(26) what is a man profited . . .?—It is not without a purpose that what may be called the argument of expediency is here brought in. Even the self-denial of Matthew 16:24 does not exclude the thought, for those who are still within the range of its influence, of what, in the long-run, will profit us most. There is a self-love which, in spite of the strained language of an exaggerated and unreal philanthropy, is ennobling and not debasing.
In exchange for his soul.—The English introduces an apparent antithesis of language (as has just been noticed) in place of the identity of the original. It would be better to keep “life” in both verses. If there is no profit in bartering even the lower life for the whole world, how much less in bartering the higher,
‘Et propter vitam vivendi perdere causas!
And when that forfeiture has been incurred, what price can he then pay to buy it back again? No. “It costs more to redeem their souls, so that he must let that alone for ever” (Psalms 49:8, Prayer Book version).
(27) For the Son of man shall come.—The fact stands in a logical relation to the preceding verse. The fact that the Son of Man is about to come to execute judgment, clothes its abstract statement with an awful certainty. No bribe can be offered to the Eternal Judge to change the sentence of forfeiture if that forfeiture has been rightfully incurred. From first to last in our Lord’s teaching (e.g., for its earlier stages, Matthew 7:23-24; John 5:26-27) this claim to be the future Judge of all men is never absent. It is asserted in every great discourse, implied in almost every parable.
With his angels.—We are justified by Matthew 25:31 in referring the possessive pronoun to Christ rather than the Father. “All things that the Father hath are Mine” (John 16:15), and among these the angels that do His pleasure.
His works.—The better MSS. give a word in the singular, his doing or conduct. The sentence is made to depend on the collective character of what has been done rather than on the multitude of individual acts.
(28) There be some standing here, which shall not taste of death . . .—The immediate sequence of the vision of the Son of Man transfigured from the low estate in which He then lived and moved, into the “excellent glory” which met the gaze of the three disciples, has led not a few interpreters to see in that vision the fulfilment of this prediction. A closer scrutiny of the words must, however, lead us to set aside that interpretation, except so far as the Transfiguration bore witness to what had till then been the latent possibilities of His greatness. To speak of something that was to take place within six days as to occur before some of those who heard the words should taste of death (comp. John 8:52, Hebrews 2:9, for the form of the expression) would hardly have been natural; nor does the vision, as such, satisfy the meaning of the words “coming in His kingdom.” The solution of the problem is to be found in the great prophecy of Matthew 24:0. In a sense which was real, though partial, the judgment which fell upon the Jewish Church, the destruction of the Holy City and the Temple, the onward march of the Church of Christ, was as the coming of the Son of Man in His kingdom. His people felt that He was not far off from every one of them. He had come to them in “spirit and in power,” and that advent was at once the earnest and the foreshadowing of the “great far-off event,” the day and hour of which were hidden from the angels of God, and even from the Son of Man Himself (Mark 13:32). The words find their parallel in those that declared that “This generation shall not pass away till all be fulfilled” (Matthew 24:34). That such words should have been recorded and published by the Evangelists is a proof either that they accepted that interpretation, if they wrote after the destruction of Jerusalem, or, if we assume that they were led by them to look for the “end of all things” as near at hand, that they wrote before the generation of those who then stood by had passed away; and so the very difficulty that has perplexed men becomes a proof of the early date of the three Gospels that contain the record.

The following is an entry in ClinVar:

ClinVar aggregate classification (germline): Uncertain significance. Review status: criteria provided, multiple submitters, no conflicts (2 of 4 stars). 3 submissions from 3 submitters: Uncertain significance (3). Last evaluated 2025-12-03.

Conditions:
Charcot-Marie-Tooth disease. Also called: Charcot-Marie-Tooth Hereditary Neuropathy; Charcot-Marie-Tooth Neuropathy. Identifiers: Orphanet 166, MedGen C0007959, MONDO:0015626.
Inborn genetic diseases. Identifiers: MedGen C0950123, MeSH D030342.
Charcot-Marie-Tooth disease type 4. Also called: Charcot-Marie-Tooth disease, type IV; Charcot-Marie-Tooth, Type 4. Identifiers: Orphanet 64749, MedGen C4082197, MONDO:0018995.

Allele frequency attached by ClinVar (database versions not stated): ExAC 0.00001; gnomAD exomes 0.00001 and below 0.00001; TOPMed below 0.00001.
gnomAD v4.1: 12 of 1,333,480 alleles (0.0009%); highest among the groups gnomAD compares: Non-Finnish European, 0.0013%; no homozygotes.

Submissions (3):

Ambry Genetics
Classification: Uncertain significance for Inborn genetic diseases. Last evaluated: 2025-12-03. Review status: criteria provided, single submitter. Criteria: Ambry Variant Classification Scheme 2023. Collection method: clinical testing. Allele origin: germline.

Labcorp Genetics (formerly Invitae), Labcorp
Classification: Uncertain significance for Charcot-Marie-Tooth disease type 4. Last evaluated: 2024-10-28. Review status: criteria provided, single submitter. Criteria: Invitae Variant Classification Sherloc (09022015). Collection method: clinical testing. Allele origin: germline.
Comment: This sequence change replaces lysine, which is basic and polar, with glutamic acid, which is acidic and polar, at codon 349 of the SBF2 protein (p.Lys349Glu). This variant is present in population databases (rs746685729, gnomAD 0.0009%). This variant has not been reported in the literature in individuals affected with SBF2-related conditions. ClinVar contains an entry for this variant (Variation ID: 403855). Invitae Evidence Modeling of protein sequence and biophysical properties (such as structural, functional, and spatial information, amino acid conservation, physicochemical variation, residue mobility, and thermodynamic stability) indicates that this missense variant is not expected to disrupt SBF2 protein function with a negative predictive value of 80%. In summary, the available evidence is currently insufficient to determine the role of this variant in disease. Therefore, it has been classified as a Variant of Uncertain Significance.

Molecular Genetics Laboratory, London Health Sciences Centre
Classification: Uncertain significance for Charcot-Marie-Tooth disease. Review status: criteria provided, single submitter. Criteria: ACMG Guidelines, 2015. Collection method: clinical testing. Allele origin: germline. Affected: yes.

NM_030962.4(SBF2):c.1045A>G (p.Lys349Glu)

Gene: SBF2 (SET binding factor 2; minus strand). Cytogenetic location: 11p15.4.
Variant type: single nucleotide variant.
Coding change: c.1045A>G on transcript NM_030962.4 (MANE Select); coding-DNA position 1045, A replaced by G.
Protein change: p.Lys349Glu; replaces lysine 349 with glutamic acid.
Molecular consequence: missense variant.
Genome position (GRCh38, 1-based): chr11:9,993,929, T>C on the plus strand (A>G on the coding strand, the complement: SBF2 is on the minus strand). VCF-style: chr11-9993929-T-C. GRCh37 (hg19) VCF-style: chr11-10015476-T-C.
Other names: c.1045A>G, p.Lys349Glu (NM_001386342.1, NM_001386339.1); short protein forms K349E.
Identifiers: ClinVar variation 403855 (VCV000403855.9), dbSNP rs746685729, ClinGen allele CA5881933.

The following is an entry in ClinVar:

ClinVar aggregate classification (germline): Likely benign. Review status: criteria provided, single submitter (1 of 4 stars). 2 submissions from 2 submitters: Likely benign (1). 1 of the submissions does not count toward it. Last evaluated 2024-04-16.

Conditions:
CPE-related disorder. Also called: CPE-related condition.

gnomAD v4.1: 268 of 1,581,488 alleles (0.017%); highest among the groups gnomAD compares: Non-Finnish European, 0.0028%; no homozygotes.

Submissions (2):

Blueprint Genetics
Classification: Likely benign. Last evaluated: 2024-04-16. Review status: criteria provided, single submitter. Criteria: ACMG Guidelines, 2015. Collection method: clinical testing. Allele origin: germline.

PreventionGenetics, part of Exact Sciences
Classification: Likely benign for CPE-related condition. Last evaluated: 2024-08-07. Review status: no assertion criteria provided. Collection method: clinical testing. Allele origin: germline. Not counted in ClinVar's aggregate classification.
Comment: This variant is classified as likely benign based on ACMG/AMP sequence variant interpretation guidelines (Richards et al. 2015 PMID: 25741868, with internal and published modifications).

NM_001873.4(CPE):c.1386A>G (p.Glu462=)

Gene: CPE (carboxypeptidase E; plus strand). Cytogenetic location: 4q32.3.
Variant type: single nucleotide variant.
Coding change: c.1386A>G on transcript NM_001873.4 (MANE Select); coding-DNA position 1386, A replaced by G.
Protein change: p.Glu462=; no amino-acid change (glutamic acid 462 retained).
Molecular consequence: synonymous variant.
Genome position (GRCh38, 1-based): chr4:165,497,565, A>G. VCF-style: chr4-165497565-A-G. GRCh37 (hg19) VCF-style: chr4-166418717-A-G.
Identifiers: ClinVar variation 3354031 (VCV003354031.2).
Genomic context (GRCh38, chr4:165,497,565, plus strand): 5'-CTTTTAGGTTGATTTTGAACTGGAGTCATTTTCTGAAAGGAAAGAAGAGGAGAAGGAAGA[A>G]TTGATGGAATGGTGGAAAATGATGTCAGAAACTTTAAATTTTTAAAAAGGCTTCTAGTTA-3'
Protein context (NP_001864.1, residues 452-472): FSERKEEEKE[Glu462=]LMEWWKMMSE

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Ellicott, Charles John. "Commentary on Matthew 16". "Ellicott's Commentary for English Readers". https://www.studylight.org/
the Week of Proper 13 / Ordinary 18